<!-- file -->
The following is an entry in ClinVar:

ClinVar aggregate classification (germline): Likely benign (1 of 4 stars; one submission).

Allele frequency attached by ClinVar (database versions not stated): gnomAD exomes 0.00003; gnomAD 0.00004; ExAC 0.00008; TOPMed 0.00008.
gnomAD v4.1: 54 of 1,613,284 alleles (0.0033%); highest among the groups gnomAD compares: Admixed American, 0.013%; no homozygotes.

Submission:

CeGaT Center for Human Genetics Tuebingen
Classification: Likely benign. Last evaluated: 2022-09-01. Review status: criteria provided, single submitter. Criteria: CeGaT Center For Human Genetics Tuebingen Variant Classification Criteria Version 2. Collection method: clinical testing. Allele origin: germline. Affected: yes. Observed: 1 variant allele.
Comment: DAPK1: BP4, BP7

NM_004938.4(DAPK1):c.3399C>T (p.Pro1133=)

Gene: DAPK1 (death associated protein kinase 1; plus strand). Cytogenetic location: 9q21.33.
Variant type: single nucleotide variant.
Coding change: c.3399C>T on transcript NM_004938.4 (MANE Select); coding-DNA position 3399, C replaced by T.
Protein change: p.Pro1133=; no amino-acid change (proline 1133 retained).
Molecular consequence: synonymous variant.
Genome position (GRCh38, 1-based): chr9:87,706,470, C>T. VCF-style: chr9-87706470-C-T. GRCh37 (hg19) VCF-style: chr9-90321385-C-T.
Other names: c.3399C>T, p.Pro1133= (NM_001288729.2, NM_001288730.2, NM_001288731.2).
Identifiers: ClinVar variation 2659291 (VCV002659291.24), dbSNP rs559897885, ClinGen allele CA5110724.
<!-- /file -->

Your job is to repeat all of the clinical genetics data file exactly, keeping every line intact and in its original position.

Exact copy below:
The following is an entry in ClinVar:

ClinVar aggregate classification (germline): Likely benign (1 of 4 stars; one submission).

Allele frequency attached by ClinVar (database versions not stated): gnomAD exomes 0.00003; gnomAD 0.00004; ExAC 0.00008; TOPMed 0.00008.
gnomAD v4.1: 54 of 1,613,284 alleles (0.0033%); highest among the groups gnomAD compares: Admixed American, 0.013%; no homozygotes.

Submission:

CeGaT Center for Human Genetics Tuebingen
Classification: Likely benign. Last evaluated: 2022-09-01. Review status: criteria provided, single submitter. Criteria: CeGaT Center For Human Genetics Tuebingen Variant Classification Criteria Version 2. Collection method: clinical testing. Allele origin: germline. Affected: yes. Observed: 1 variant allele.
Comment: DAPK1: BP4, BP7

NM_004938.4(DAPK1):c.3399C>T (p.Pro1133=)

Gene: DAPK1 (death associated protein kinase 1; plus strand). Cytogenetic location: 9q21.33.
Variant type: single nucleotide variant.
Coding change: c.3399C>T on transcript NM_004938.4 (MANE Select); coding-DNA position 3399, C replaced by T.
Protein change: p.Pro1133=; no amino-acid change (proline 1133 retained).
Molecular consequence: synonymous variant.
Genome position (GRCh38, 1-based): chr9:87,706,470, C>T. VCF-style: chr9-87706470-C-T. GRCh37 (hg19) VCF-style: chr9-90321385-C-T.
Other names: c.3399C>T, p.Pro1133= (NM_001288729.2, NM_001288730.2, NM_001288731.2).
Identifiers: ClinVar variation 2659291 (VCV002659291.24), dbSNP rs559897885, ClinGen allele CA5110724.